I’ve found that, sometimes, the best wisdom is delivered via silly, off-the-cuff remarks. In fact, Yogi Berra, the legendary New York Yankees 1950s-era catcher, was so skilled at delivering such wisdom that his quotes have taken on a life of their own. They’re known as “Yogisms.”
Who could have possibly known, though, that one of his most famous one-liners would perfectly describe the hedge fund industry some 60 years later? When asked about a trendy restaurant on the New York scene, Yogi replied, “Nobody goes there anymore. It’s too crowded.”
The Rise of Alternatives
Hedge funds are the big kids on the block when it comes to alternative investments.
Investopedia defines an alternative investment as “an asset that is not one of the conventional investment types, such as stocks, bonds, and cash… [and] include private equity, hedge funds, managed futures, real estate, commodities, and derivatives contracts.”
In the wake of the dot-com stock market crash in 2000, alternative investments gained increased notoriety. After the Great Recession of 2008, the alternative investment train took off. The popularity was fueled by the desire to obtain exposure to asset classes or strategies that do not have a strong correlation to various equity classes.
Hedge funds, not surprisingly, became the big winner in terms of attracting new assets in the alternative investment space. During the late 1980’s and into the 1990’s, many hedge funds were quite profitable. Top managers attained rock-star status, including Paul Tudor Jones, Julian Robertson, and Steve Cohen. Even into the early 2000s, hedge fund performance was strong on a relative basis.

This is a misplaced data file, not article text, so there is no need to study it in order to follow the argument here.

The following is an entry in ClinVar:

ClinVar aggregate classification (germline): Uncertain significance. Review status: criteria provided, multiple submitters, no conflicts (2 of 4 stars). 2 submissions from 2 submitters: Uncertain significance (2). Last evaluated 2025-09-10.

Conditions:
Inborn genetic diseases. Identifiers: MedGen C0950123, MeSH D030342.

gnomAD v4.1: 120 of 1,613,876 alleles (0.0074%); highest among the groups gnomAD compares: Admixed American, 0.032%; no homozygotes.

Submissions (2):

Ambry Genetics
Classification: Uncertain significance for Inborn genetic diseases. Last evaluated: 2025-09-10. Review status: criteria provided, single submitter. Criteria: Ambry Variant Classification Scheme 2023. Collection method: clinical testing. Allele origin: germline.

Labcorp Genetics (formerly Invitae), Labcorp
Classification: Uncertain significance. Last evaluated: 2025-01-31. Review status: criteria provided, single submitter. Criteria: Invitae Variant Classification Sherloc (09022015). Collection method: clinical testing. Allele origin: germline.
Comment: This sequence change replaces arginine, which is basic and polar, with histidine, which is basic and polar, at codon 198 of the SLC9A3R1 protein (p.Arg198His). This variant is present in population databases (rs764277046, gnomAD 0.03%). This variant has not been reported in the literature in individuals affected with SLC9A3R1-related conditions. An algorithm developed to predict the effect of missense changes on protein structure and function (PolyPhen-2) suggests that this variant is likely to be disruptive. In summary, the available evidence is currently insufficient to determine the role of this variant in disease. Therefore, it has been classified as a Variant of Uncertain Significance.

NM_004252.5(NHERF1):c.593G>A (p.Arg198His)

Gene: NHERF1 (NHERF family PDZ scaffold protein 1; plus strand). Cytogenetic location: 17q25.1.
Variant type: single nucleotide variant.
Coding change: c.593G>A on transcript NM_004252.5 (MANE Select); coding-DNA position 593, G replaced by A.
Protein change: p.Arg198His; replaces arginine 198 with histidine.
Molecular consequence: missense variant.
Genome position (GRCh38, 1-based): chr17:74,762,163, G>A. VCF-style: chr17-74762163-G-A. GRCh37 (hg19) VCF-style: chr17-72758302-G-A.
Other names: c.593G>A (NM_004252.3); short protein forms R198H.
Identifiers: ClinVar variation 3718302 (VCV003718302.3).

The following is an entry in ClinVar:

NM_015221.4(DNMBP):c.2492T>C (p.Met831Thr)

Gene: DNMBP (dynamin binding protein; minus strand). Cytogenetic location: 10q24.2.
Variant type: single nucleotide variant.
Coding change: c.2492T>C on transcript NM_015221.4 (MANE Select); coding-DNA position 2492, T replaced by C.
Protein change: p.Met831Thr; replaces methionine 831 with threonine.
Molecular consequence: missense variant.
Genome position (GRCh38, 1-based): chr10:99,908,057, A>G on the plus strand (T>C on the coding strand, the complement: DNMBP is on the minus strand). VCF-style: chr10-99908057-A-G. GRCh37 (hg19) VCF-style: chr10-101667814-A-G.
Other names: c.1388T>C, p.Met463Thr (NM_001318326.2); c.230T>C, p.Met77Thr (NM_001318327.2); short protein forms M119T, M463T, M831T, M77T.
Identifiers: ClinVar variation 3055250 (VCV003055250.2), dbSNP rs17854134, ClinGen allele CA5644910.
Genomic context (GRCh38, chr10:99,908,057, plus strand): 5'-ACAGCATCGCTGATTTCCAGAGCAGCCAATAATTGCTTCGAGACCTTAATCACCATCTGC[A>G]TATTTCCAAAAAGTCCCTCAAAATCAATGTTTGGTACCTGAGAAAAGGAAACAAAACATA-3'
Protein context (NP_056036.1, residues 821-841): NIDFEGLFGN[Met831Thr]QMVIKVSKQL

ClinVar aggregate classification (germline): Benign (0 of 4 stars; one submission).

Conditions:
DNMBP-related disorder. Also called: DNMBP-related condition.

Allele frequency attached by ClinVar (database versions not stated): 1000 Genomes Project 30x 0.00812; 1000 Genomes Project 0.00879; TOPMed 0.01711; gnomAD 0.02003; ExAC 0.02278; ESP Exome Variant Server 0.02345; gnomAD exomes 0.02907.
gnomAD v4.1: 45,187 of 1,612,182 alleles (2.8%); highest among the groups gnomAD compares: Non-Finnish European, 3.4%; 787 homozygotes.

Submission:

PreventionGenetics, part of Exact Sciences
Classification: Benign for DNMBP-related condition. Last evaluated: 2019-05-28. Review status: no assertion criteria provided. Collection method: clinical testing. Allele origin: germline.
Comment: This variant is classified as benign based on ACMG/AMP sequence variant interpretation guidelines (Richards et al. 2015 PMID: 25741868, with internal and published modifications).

Hedge Funds as a Victim of Their Own Success
Of late, however, hedge funds have taken a beating on the public relations front due to lackluster performance and high-profile defections from the industry by large institutional investors. Much of the blame has been placed on the excessive fees and a debate on the merits of active versus passive investment management. Both the fee and performance issues have been cited as reasons for big investors, such as the California Public Employee’s Retirement System, American International Group, and the Illinois State Board of Investments, to make withdrawals from hedge funds.
But for all the talk about fees and the effectiveness of active management, a more logical explanation might simply be that there are just too many funds with too many assets chasing too few opportunities. In the early-to-mid 1990s, hedge funds managed about $250 billion in assets. Today that number is estimated to be $2.8 trillion. As Yogi might say, no one wants to invest in hedge funds anymore because there is too much invested in hedge funds.
That poses a question: Where does an investor looking for the benefits of alternative investing turn to now?
Private Real Estate as an Alternative Investment
One potential alternative may be commercial real estate. In terms of the benefits of alternative investing, real estate checks several boxes.